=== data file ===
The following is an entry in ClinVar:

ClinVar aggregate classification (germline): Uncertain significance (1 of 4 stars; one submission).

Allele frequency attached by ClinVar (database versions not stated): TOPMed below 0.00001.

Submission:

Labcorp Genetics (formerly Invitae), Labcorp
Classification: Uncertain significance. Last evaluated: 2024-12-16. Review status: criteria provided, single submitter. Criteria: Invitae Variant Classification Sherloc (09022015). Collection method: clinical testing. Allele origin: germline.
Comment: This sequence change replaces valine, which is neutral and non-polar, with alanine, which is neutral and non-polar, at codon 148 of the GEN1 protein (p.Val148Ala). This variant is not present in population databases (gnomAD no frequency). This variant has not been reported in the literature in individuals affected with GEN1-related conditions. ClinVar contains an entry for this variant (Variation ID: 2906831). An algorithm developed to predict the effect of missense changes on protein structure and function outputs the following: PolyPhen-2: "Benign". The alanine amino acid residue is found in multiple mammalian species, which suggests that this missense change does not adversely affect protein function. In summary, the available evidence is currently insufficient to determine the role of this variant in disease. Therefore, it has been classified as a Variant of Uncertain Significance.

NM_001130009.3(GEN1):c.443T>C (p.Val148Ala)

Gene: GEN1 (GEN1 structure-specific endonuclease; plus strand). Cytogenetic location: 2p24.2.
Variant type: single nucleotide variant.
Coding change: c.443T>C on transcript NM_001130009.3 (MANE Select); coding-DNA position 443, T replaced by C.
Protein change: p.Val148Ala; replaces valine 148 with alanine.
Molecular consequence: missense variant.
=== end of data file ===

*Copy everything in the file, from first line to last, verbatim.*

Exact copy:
The following is an entry in ClinVar:

ClinVar aggregate classification (germline): Uncertain significance (1 of 4 stars; one submission).

Allele frequency attached by ClinVar (database versions not stated): TOPMed below 0.00001.

Submission:

Labcorp Genetics (formerly Invitae), Labcorp
Classification: Uncertain significance. Last evaluated: 2024-12-16. Review status: criteria provided, single submitter. Criteria: Invitae Variant Classification Sherloc (09022015). Collection method: clinical testing. Allele origin: germline.
Comment: This sequence change replaces valine, which is neutral and non-polar, with alanine, which is neutral and non-polar, at codon 148 of the GEN1 protein (p.Val148Ala). This variant is not present in population databases (gnomAD no frequency). This variant has not been reported in the literature in individuals affected with GEN1-related conditions. ClinVar contains an entry for this variant (Variation ID: 2906831). An algorithm developed to predict the effect of missense changes on protein structure and function outputs the following: PolyPhen-2: "Benign". The alanine amino acid residue is found in multiple mammalian species, which suggests that this missense change does not adversely affect protein function. In summary, the available evidence is currently insufficient to determine the role of this variant in disease. Therefore, it has been classified as a Variant of Uncertain Significance.

NM_001130009.3(GEN1):c.443T>C (p.Val148Ala)

Gene: GEN1 (GEN1 structure-specific endonuclease; plus strand). Cytogenetic location: 2p24.2.
Variant type: single nucleotide variant.
Coding change: c.443T>C on transcript NM_001130009.3 (MANE Select); coding-DNA position 443, T replaced by C.
Protein change: p.Val148Ala; replaces valine 148 with alanine.
Molecular consequence: missense variant.